Screenshot of comparing GIF’s: Going up and down stairs

In these pie charts is shown that participants preferred the FABRIK prototype with going up and down the stairs, winning the vote with 57.1%. As well as preferring the CCD prototype when walking, winning the vote with 61.9%.


7.1.3. Test conclusion

From these test results it can be concluded that participants preferred the FABRIK prototype when the animation was going up and down the stairs. While participants preferred the CCD prototype during the walk cycle animation.

Even though the differences are small they do show a preference with the participants. Unfortunately this test only reached 21 people. Preferably this test should be shown to more people to get an even more accurate measurement.



7.2. performance test

In order to test the performance of each prototype, GIF’s over a period of 7 seconds were shot in order to shed light on the profiler use in Unity.

7.2.1 Test setup

This test was setup as follows. First the FABRIK legs were activated in Unity and the CCD legs deactivated. The Unity profiler was measuring the performance costs of scripts over a 7 second window.


7.2.2. Test Results

The GIF’s shown below are the results of the performance test. The FABRIK test results in a computing time of between 0.05ms and 0.1ms. With some Spikes exceeding the max average 0.1ms computing time. The CCD test results in a computing time of between 0.08ms and 0.11ms. With also some spikes exceeding the max average 0.11ms computing time.

FABRIK results
CCD results


7.2.3. Test conclusion

Although the seemingly random spikes in computing time are outside this test to be concluded. From this performance test we can conclude that over the 7 second period of time, FABRIK uses less resources in order to generate the animations than CCD.




8. Conclusion

With the tests from chapter 7 we are able to draw a conclusion to help us answer the research question: Is FABRIK or CCD more suited for human like bipedal procedural walking animation?

From the research made in this blog the expectations of the tests were quite extraordinary. The research showed that for computing time CCD would be faster, but with computing time FABRIK showed more promising. It was the general appearance of the walking animation that gave CCD points. While the research suggested FABRIK to win in all overall appearance. FABRIK was better in the case of walking up and down the stairs though. Unfortunately the control group used in the appearance test was quite small. But nonetheless the following conclusion can be made with the three criteria, mentioned in chapter 4.4.3.

On ease of implementing does FABRIK win by a Good margin. This is due to the sheer amount of tutorials, papers and articles on the algorithm. Since it seems like this algorithm is most used in the industry.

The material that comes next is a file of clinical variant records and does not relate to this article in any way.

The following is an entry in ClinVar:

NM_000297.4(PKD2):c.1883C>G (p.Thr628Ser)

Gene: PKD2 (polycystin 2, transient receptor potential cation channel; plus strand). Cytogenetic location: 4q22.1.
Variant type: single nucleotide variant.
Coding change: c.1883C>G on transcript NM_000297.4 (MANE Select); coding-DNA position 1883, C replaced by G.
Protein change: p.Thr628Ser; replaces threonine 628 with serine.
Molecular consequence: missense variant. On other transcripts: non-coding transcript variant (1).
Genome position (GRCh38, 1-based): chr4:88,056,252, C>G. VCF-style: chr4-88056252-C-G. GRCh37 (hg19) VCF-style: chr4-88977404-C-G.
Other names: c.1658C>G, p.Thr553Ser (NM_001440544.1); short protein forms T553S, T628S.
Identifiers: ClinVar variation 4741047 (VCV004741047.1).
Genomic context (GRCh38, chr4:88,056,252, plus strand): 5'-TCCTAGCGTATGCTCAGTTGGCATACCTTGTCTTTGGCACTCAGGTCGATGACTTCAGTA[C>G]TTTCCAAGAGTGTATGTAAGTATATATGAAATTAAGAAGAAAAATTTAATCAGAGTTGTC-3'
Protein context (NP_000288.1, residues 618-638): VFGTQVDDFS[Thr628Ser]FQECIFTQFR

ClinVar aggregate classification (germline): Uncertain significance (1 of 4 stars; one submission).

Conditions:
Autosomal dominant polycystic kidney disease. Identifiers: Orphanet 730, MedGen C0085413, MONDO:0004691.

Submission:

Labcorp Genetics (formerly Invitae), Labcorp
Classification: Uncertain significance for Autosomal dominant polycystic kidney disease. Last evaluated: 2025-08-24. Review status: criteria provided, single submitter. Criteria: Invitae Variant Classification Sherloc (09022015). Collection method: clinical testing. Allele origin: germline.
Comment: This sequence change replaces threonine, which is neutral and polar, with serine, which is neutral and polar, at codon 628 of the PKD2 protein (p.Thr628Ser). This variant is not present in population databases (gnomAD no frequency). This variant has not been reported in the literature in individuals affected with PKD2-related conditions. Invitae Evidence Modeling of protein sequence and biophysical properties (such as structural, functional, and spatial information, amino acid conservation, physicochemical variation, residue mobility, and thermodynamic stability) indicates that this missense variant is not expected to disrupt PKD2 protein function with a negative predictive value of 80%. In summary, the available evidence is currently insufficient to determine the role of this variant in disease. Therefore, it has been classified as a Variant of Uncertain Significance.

On resemblance to “Human like” walking CCD takes the crown. It performed slightly better in the walk cycle A/B test. Even though FABRIK was the favorite in the going up and down stairs A/B test.

On performance FABRIK takes the win as well. Not by much but we can see a marginal difference in computing time, when compared to CCD.

After concluding on the set criteria on which to answer the research question, the conclusion can be made that overall FABRIK scores better. With the ease of implementing and better performance in the given environment. Compared to the very slight differences in appeal.


9. Future work

If this research would be continued in the future there are some things that need to be revalued. The prototypes needs more work refining the animations, more animations to show for in general, the size of the test group needs to be at least 50 people and the performance test should consist of more that just script computing power in 1 situation. The code made for the animation script can go for a code revision as well.

Besides this is comparing only two of all the possible IK algorithms not best even with the given reasons. So in future work more of the available IK algorithms should be evaluated. Possibly also be worked on as prototype.


10. Sources

  1. Ye, R. (2019, March 21). Inverse Kinematics for Game Programming – Ruihao (Ray) Ye [They/Them]. Medium. https://medium.com/@turtle50vp/inverse-kinematics-for-game-programming-5f9a408e24b2

  2. FK and IK Explained – Which One to Use and When? (2018, January 25). YouTube. https://www.youtube.com/watch?v=0a9qIj7kwiA&t=159s

  3. C# Inverse Kinematics in Unity 🎓. (2019, May 11). YouTube. https://www.youtube.com/watch?v=qqOAzn05fvk&t=428s

  4. Aristidou, Lasenby, Chrysanthou And Shamir, A. J. Y. A. (2017). Inverse Kinematics Techniques in Computer Graphics: A Survey (No. 00 pp. 1–24). https://doi.org/10.1111/cgf.13310

  5. Zucconi, A. (2020, April 12). An Introduction to Procedural Animations. Alan Zucconi. https://www.alanzucconi.com/2017/04/17/procedural-animations/

  6. Aristidou, A. (2011, May 15). FABRIK: a fast, iterative solver for the inverse kinematics problem. Http://Andreasaristidou.Com/FABRIK.Html. http://andreasaristidou.com/FABRIK.html

  7. Song, W., & Hu, G. (2011). A Fast Inverse Kinematics Algorithm for Joint Animation (No. 1877–7058). Elsevier. https://doi.org/10.1016/j.proeng.2011.11.2655

  8. Bertomeu-Motos, A. & Miguel Hernández University, Elche. (2016, March). Biomechanics of human walking and stability descriptive parameters. https://doi.org/10.21134/doctumh.v1i1.880


  9. Pictures of test results
Screenshot of rating GIF: FABRIK walking cycle
Screenshot of rating GIF: FABRIK going up and down stairs
Screenshot of rating GIF: CCD walking cycle
Screenshot of rating GIF: CCD going up and down stairs